CATCH (Coordinated Approach To Child Health) is an evidence-based coordinated school health program designed to promote physical activity and healthy food choices in elementary school-aged children.
By teaching children that eating healthy and being physically active every day can be FUN, the CATCH Program has proven that establishing healthy habits in childhood can promote behavior changes that can last a lifetime.
CATCH is an evidence-based coordinated school health program designed to promote physical activity and healthy food choices in elementary school-aged children. By teaching children that eating healthy and being physically active every day can be fun, the CATCH Program has proven that establishing healthy habits in childhood can promote behavior changes that can last a lifetime.
The CATCH Program brings schools, families, and communities together to teach children how to be healthy for a lifetime. CATCH is effective because healthy behaviors are reinforced through a coordinated approach—in the classroom, in the cafeteria, in physical education, at home and after school. CATCH is research-based and proven to work. And, most importantly, CATCH makes nutrition learning and physical activity fun!
The CATCH Program has been extensively evaluated in more than 80 scientific peer-reviewed publications. Originally known as the Child and Adolescent Trial for Cardiovascular Health, the controlled clinical CATCH trial was evaluated in 1991–1994 in 96 schools (56 intervention, 40 control) in four states (California, Louisiana, Minnesota, and Texas) and included more than 5,100 students with diverse cultural and ethnic backgrounds. CATCH was a multi-component, multi-year coordinated school health promotion program designed to decrease fat, saturated fat and sodium in children’s diets, increase physical activity and prevent tobacco use (Perry et al., 1990). The CATCH trial was the largest school-based health promotion study ever funded in the United States (through the National Heart, Lung and Blood Institute).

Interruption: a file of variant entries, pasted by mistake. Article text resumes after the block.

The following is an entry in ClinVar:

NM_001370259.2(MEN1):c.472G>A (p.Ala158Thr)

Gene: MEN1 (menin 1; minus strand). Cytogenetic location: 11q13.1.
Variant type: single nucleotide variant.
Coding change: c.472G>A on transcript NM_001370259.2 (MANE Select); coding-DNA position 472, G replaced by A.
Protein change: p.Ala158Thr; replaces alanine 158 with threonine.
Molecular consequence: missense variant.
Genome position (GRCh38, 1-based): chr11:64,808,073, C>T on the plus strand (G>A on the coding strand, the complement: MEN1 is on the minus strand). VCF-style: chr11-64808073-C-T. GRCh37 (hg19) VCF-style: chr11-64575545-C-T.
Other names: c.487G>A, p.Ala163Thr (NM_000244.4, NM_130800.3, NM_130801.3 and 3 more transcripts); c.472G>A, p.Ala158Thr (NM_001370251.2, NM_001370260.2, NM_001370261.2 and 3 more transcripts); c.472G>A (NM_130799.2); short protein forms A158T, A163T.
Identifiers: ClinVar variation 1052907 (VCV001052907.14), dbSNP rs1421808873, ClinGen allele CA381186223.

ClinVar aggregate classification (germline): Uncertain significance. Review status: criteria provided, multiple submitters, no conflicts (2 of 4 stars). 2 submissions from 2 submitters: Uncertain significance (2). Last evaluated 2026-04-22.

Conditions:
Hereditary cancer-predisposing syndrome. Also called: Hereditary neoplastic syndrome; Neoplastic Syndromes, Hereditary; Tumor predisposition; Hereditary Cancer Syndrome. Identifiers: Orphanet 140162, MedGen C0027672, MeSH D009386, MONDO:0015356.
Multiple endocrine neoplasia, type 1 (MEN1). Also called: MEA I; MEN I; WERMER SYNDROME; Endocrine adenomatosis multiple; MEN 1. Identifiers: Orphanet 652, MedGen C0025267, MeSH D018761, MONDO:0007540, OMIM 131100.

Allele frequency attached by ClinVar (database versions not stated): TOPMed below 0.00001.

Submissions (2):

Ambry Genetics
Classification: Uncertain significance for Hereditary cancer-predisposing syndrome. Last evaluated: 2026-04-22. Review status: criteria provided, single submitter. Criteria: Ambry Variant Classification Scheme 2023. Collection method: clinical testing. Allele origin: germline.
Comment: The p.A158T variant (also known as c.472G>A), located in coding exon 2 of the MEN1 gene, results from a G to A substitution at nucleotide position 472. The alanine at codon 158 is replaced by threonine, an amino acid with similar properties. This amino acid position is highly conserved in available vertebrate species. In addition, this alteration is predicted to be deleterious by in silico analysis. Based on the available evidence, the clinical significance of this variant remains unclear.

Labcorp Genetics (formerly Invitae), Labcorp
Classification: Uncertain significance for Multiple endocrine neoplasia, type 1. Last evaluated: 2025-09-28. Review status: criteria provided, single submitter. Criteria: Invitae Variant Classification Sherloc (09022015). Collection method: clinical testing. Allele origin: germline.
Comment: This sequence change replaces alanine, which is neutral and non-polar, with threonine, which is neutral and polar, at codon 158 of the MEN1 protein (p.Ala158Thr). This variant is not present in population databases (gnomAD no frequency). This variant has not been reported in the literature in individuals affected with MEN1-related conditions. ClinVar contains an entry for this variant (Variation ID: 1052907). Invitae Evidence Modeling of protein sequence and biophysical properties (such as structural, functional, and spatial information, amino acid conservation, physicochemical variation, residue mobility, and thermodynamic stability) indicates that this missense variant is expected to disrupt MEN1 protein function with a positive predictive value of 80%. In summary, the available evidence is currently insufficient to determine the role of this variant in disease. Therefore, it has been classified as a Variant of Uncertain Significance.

CATCH included school environmental modifications related to food consumption, physical activity and tobacco use. CATCH cafeterias were instructed to serve foods lower in fat, saturated fat and sodium; the physical education teachers were instructed to include greater involvement of children and to increase moderate-to-vigorous physical activity for at least 50 percent of class time; and school-wide policies were implemented to establish non-tobacco use. The CATCH classroom curriculum used social cognitive theory to target third to fifth grade students and focused on multiple health behaviors, including eating habits, physical activity and cigarette smoking, as well as family and home-based programs to complement in-school activities (Perry et al., 1990).
Results of a recent study in El Paso, Texas showed that CATCH successfully slowed the increase in risk of overweight or overweight seen in a controlled group of school children. “Prevention of the Epidemic Increase in Child Risk of Overweight in Low-Income Schools: The El Paso Coordinated Approach to Child Health (Archives of Pediatric and Adolescent Medicine, Vol. 159, March 2005)” by Karen Coleman, Ph.D., Claire Lola Tiller, M.A., et al.
In just a few short years, CATCH has been adopted in thousands of schools and communities across the United States. CATCH can also be found in Department of Defense Schools worldwide, including Japan and Germany. CATCH is also expanding to schools and after-school programs throughout Canada.